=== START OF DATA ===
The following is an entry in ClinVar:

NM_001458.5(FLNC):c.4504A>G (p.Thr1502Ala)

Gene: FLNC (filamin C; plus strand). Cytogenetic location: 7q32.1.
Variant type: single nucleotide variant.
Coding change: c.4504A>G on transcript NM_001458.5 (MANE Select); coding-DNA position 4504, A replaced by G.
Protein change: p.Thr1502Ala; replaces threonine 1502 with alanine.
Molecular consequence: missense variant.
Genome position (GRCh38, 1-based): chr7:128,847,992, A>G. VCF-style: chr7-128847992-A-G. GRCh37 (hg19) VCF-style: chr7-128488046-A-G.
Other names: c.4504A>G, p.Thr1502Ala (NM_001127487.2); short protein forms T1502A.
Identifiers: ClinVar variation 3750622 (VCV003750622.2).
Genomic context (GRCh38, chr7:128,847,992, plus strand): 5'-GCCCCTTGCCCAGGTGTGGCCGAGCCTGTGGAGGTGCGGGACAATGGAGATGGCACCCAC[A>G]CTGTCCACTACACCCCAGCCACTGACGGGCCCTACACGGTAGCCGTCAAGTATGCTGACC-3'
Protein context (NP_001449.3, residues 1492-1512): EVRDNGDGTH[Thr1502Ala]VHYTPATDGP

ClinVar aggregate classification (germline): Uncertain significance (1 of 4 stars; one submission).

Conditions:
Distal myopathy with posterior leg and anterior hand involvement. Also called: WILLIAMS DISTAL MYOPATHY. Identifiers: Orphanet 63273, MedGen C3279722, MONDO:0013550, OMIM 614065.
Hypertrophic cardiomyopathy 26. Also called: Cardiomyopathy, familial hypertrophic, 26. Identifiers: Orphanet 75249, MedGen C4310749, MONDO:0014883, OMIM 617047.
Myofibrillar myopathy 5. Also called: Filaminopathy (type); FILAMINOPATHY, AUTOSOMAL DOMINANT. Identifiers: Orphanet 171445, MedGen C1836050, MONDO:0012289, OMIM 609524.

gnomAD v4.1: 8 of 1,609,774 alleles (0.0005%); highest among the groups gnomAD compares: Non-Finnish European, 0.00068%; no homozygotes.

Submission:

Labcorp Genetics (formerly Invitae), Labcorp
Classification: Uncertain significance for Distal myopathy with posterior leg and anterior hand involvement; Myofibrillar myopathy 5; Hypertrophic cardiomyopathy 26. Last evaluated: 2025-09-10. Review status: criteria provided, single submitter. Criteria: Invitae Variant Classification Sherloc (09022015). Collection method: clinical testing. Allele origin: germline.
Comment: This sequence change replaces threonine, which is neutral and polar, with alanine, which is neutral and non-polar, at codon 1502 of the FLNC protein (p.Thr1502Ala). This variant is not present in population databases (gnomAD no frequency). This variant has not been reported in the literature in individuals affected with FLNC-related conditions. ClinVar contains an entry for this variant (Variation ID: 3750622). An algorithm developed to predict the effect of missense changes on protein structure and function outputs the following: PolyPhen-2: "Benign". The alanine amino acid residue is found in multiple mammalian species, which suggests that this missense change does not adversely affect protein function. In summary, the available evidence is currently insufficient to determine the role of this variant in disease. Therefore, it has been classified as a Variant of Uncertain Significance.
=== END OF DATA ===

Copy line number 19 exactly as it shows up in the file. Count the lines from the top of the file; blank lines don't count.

Submission: